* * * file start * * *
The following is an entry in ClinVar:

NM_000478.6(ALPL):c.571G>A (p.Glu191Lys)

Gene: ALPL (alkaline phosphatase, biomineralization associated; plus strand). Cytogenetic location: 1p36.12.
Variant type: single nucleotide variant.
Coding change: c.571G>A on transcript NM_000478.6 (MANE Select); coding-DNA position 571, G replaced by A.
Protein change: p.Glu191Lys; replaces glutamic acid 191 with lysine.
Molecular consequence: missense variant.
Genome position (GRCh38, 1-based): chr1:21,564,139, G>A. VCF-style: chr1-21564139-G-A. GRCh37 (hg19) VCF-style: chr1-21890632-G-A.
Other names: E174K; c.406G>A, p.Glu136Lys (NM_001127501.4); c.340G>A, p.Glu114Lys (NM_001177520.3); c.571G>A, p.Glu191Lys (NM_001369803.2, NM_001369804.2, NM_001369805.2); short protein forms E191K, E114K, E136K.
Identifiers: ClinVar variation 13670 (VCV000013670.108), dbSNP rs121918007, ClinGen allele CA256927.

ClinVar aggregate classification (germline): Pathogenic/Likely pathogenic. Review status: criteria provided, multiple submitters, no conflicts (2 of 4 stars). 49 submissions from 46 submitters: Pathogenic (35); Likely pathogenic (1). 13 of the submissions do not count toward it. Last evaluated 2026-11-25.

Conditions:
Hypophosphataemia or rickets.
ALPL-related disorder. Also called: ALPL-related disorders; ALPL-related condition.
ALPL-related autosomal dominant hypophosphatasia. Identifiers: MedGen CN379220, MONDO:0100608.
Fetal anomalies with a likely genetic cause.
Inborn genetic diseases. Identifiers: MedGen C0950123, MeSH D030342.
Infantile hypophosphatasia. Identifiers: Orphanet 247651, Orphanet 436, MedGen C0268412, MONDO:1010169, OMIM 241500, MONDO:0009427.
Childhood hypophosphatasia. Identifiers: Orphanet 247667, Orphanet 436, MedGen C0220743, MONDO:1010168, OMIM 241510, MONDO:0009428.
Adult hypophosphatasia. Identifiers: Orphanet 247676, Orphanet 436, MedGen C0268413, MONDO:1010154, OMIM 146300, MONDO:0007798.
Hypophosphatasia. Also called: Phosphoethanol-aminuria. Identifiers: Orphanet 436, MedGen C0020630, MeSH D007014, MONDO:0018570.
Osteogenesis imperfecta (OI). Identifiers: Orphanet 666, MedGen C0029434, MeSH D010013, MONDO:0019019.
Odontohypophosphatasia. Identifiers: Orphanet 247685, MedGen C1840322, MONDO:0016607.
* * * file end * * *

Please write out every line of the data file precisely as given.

The following is an entry in ClinVar:

NM_000478.6(ALPL):c.571G>A (p.Glu191Lys)

Gene: ALPL (alkaline phosphatase, biomineralization associated; plus strand). Cytogenetic location: 1p36.12.
Variant type: single nucleotide variant.
Coding change: c.571G>A on transcript NM_000478.6 (MANE Select); coding-DNA position 571, G replaced by A.
Protein change: p.Glu191Lys; replaces glutamic acid 191 with lysine.
Molecular consequence: missense variant.
Genome position (GRCh38, 1-based): chr1:21,564,139, G>A. VCF-style: chr1-21564139-G-A. GRCh37 (hg19) VCF-style: chr1-21890632-G-A.
Other names: E174K; c.406G>A, p.Glu136Lys (NM_001127501.4); c.340G>A, p.Glu114Lys (NM_001177520.3); c.571G>A, p.Glu191Lys (NM_001369803.2, NM_001369804.2, NM_001369805.2); short protein forms E191K, E114K, E136K.
Identifiers: ClinVar variation 13670 (VCV000013670.108), dbSNP rs121918007, ClinGen allele CA256927.

ClinVar aggregate classification (germline): Pathogenic/Likely pathogenic. Review status: criteria provided, multiple submitters, no conflicts (2 of 4 stars). 49 submissions from 46 submitters: Pathogenic (35); Likely pathogenic (1). 13 of the submissions do not count toward it. Last evaluated 2026-11-25.

Conditions:
Hypophosphataemia or rickets.
ALPL-related disorder. Also called: ALPL-related disorders; ALPL-related condition.
ALPL-related autosomal dominant hypophosphatasia. Identifiers: MedGen CN379220, MONDO:0100608.
Fetal anomalies with a likely genetic cause.
Inborn genetic diseases. Identifiers: MedGen C0950123, MeSH D030342.
Infantile hypophosphatasia. Identifiers: Orphanet 247651, Orphanet 436, MedGen C0268412, MONDO:1010169, OMIM 241500, MONDO:0009427.
Childhood hypophosphatasia. Identifiers: Orphanet 247667, Orphanet 436, MedGen C0220743, MONDO:1010168, OMIM 241510, MONDO:0009428.
Adult hypophosphatasia. Identifiers: Orphanet 247676, Orphanet 436, MedGen C0268413, MONDO:1010154, OMIM 146300, MONDO:0007798.
Hypophosphatasia. Also called: Phosphoethanol-aminuria. Identifiers: Orphanet 436, MedGen C0020630, MeSH D007014, MONDO:0018570.
Osteogenesis imperfecta (OI). Identifiers: Orphanet 666, MedGen C0029434, MeSH D010013, MONDO:0019019.
Odontohypophosphatasia. Identifiers: Orphanet 247685, MedGen C1840322, MONDO:0016607.